I knew I’d get another one, though. About 90 percent of people experience earworms at least once a week, according to the Earworm Project run by the Music, Mind and Brain group at Goldsmiths, University of London.
“Music lovers, specifically people who ascribe more importance to music or people who spend more time listening to music, have more frequent and longer earworm episodes,” says Kelly Jakubowski, a researcher with the Earworm Project.
Great. So all that singing I’ve done along with the car radio was coming back to bite me.
To find out what causes earworms and how to get rid of them, I contacted the man known as “Dr. Earworm,” James Kellaris, a marketing professor at the University of Cincinnati. Certainly with a nickname like that, he would know something.
Kellaris began studying earworms in 1999. A former professional musician prone to getting earworms himself, he eventually became a marketing professor “interested in how marketers use music to achieve various commercial goals,” he says. “It was a perfect storm to create an earworms researcher.”
He explained to me that when we get an earworm, the tune seems to repeat itself involuntarily, which is why experts consider earworms involuntary musical imagery (INMI). This was exactly what “You’re the Best” had done to me.
So what, precisely, was happening in my brain when I couldn’t shake that tune?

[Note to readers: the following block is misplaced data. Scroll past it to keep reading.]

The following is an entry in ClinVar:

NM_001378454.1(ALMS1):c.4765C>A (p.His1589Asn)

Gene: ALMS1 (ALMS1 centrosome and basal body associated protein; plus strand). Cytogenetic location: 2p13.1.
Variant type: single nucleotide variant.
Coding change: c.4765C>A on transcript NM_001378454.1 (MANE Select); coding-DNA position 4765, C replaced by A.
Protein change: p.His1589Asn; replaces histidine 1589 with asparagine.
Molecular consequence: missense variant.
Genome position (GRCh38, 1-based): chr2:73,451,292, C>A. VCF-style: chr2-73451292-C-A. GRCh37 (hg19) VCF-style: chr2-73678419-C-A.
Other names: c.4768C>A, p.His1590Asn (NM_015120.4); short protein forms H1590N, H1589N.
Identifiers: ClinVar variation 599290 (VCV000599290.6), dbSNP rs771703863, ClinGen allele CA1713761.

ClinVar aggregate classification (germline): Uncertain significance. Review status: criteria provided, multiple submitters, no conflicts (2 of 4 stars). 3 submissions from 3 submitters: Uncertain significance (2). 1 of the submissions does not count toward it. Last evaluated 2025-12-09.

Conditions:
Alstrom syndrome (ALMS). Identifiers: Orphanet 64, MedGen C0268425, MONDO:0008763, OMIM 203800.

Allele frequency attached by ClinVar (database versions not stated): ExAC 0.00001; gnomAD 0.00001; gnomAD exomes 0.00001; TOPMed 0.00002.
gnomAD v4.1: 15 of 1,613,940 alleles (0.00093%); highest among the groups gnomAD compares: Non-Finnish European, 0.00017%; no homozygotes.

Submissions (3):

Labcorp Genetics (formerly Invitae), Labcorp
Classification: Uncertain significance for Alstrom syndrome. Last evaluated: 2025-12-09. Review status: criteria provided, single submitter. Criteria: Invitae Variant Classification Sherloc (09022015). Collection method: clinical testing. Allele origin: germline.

What's Going On? (No, Not The Marvin Gaye Hit)
Jakubowski contributed to a May 2015 study led by Nicolas Farrugia, a postdoctoral researcher with the Earworm Project, that demonstrated auditory and inhibitory-related areas play a role in earworms as well.
The researchers examined 44 healthy subjects, all between 25 and 70 years old and all participants of a past neuroimaging study run by the Cambridge Medical Research Council’s Cognition and Brain Sciences Unit. These subjects took an online survey that measured both the extent of their musical training and how strongly INMIs impacted them. For example, the survey wanted to know how strong of a negative impact INMIs had on them or if INMIs were actually helpful while they went about their everyday activities.
When they examined these participants’ brain images, one pattern in particular stuck out: People who got earworms more often had a thinner right frontal cortex, which is involved in inhibition, and a thinner temporal cortex, which processes sensory stimuli like sound. In other words, these people’s brains just weren’t as good at suppressing the random song that might pop into their heads.
Why we get earworms, unfortunately, remains a scientific mystery. “We know that songs that are ‘catchy’ — short, simple, repetitive and contain some incongruity — are most likely to get stuck,” Kellaris says. Most people are more likely to get a song like “Don’t Worry, Be Happy” stuck in their heads than, say, a Mahler symphony. And some things exacerbate them: frequency and duration of exposure to music, worry, stress, fatigue and idleness.